[In 2003, Gary Kronk and Brian Marsden reported that one of Boethin’s unconfirmed comets (from 1973 January) was actually Comet 104P/Kowal 2 which wasn’t officially discovered until 1979. Based on Boethin’s report and the brightness behavior shown by Comet Kowal 2, it is apparent that the comet was observed by Boethin after a major outburst in brightness and rapidly faded.]
Return of Comet Boethin in 1985/86 and 1997
Comet Boethin was next predicted to reach perihelion (closest approach to the Sun) in 1986 January. On 1985 October 11, A.C. Gilmore and P.M. Kilmartin found the comet on a photograph taken with a 0.25-m (10″) astrograph telescope at the Mount John University Observatory in New Zealand. As the comet approached perihelion it became brighter than expected at 8th magnitude. As a result, the comet was easily observable with a typical backyard telescope.
The next perihelion was expected in April of 1997. Unfortunately when the comet was expected to be at its brightest it was located in a part of the sky that was too close to the Sun to be easily seen. Not surprisingly, the comet was never observed in 1997. Since comets can and do get missed at poor returns, the lack of observations of Comet Boethin wasn’t too surprising. No doubt the comet would be observed at its next, and much better placed, return in late 2008.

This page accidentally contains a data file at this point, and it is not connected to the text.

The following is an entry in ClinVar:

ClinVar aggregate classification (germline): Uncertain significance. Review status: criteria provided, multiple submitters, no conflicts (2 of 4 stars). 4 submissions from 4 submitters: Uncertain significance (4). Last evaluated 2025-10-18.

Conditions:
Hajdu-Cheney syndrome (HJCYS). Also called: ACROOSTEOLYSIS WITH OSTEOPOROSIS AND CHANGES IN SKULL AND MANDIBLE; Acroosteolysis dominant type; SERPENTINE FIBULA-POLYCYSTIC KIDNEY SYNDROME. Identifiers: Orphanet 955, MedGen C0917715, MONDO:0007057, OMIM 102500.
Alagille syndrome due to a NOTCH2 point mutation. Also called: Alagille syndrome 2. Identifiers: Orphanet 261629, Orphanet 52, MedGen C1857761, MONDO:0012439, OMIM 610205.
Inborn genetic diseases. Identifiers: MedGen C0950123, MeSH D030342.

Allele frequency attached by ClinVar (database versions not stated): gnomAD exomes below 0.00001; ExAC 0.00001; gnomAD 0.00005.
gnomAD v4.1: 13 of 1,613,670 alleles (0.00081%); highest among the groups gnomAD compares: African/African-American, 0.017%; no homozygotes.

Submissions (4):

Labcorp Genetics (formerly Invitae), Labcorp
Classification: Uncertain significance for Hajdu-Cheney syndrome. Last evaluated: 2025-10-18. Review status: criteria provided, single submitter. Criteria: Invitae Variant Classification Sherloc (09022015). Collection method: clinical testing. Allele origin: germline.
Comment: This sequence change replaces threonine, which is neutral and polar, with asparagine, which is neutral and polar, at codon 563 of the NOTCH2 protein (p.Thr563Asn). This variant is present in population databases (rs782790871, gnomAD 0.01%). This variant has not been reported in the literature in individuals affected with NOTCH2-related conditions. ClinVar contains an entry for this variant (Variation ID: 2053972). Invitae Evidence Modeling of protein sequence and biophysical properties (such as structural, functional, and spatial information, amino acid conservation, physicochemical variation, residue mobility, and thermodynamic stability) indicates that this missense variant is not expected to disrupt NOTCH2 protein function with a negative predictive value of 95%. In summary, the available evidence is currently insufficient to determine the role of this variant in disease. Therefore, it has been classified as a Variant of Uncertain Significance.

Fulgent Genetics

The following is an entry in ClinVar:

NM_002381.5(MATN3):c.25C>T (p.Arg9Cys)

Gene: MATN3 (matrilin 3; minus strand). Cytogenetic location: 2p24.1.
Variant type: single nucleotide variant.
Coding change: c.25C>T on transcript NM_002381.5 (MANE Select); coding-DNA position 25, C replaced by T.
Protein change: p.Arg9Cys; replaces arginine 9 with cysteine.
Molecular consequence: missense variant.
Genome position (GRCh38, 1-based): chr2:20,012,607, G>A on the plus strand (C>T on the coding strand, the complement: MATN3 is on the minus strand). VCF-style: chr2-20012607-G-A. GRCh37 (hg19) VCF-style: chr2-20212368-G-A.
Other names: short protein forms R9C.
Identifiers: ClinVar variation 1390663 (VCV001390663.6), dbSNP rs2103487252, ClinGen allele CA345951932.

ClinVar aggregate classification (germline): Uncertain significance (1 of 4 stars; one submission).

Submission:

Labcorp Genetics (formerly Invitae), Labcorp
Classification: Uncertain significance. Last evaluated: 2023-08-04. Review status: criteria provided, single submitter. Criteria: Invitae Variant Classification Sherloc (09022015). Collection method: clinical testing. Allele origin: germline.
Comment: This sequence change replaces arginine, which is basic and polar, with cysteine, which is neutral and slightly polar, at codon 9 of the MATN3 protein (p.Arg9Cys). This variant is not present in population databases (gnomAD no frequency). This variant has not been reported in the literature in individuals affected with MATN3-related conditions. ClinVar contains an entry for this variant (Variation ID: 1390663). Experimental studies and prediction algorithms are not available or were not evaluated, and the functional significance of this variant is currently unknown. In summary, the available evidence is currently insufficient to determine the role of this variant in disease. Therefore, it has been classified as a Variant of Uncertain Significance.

Comet Boethin as a Target of the Deep Impact extended mission
A few years back, NASA conducted two highly successful comet spacecraft missions. Stardust flew past Comet 81P/Wild 2 and returned a sample of comet dust back to Earth. Deep Impact flew past Comet 9P/Tempel 1, but not before releasing a 370-kg (816-lbs) impactor that crashed into the comet’s nucleus. After their primary missions, both spacecraft still had working instruments and enough fuel to travel to other targets. NASA decided to extend each mission to fly-by and study additional comets. In the case of Stardust (now called Stardust-NExT), it will fly past the Deep Impact target comet, Tempel 1, and attempt to observe the crater that was caused by the Deep Impact impactor. The Deep Impact spacecraft itself (now called EPOXI) was to fly-by Comet Boethin.
The choice of Comet Boethin as the target of the Deep Impact extended mission was based on the ease of getting to the comet. Spacecraft don’t have enough fuel to go to any target so they are limited to those comets that are easiest to get to. Once Comet Boethin was selected as a mission target, an extensive effort was made to find the comet.